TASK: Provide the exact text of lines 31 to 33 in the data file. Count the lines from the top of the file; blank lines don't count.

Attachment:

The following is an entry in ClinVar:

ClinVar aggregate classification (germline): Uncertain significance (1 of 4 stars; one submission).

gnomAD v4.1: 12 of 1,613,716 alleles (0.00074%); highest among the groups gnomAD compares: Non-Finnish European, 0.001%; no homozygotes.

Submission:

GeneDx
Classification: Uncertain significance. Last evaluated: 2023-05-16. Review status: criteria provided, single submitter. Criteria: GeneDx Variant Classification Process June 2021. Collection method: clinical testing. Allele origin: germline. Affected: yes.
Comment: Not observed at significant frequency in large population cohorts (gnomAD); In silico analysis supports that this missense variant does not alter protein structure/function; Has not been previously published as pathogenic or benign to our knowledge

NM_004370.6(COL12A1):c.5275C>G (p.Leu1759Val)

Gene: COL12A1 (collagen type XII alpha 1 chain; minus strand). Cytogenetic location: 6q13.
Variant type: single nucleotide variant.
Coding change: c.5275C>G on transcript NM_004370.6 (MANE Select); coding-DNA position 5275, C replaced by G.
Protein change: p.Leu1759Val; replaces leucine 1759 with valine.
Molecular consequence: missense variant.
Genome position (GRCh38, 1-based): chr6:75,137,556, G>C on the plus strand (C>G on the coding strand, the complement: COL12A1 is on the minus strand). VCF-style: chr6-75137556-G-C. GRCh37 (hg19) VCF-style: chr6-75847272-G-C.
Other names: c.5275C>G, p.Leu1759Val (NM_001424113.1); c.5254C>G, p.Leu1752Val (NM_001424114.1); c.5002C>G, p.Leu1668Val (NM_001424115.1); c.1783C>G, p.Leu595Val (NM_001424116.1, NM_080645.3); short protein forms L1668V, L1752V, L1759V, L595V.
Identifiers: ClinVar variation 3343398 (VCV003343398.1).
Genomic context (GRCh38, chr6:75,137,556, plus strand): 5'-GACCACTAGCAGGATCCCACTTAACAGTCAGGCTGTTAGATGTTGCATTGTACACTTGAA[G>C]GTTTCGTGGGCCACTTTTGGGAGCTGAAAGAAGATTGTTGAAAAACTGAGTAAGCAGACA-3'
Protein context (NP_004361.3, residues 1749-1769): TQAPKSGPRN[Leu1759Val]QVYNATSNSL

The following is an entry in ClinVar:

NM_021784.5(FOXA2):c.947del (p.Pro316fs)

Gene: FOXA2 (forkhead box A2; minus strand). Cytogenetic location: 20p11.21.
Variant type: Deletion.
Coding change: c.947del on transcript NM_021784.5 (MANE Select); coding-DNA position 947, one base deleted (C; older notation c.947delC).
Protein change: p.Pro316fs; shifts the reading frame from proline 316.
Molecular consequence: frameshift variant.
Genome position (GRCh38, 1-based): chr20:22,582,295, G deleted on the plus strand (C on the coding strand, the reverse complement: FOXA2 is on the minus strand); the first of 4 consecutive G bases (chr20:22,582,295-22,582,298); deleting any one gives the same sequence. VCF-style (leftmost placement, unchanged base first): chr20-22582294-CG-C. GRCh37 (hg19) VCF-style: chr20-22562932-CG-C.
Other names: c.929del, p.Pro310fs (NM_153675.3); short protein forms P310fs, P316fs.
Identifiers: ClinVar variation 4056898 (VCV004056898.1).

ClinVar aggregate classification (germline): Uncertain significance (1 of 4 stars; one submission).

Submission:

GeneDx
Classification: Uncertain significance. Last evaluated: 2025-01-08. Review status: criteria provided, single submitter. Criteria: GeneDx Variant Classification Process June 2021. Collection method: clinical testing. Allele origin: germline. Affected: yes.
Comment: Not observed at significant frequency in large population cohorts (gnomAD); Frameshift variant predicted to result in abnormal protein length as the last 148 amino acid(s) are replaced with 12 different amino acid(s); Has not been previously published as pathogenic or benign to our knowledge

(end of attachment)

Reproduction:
GeneDx
Classification: Uncertain significance. Last evaluated: 2025-01-08. Review status: criteria provided, single submitter. Criteria: GeneDx Variant Classification Process June 2021. Collection method: clinical testing. Allele origin: germline. Affected: yes.
Comment: Not observed at significant frequency in large population cohorts (gnomAD); Frameshift variant predicted to result in abnormal protein length as the last 148 amino acid(s) are replaced with 12 different amino acid(s); Has not been previously published as pathogenic or benign to our knowledge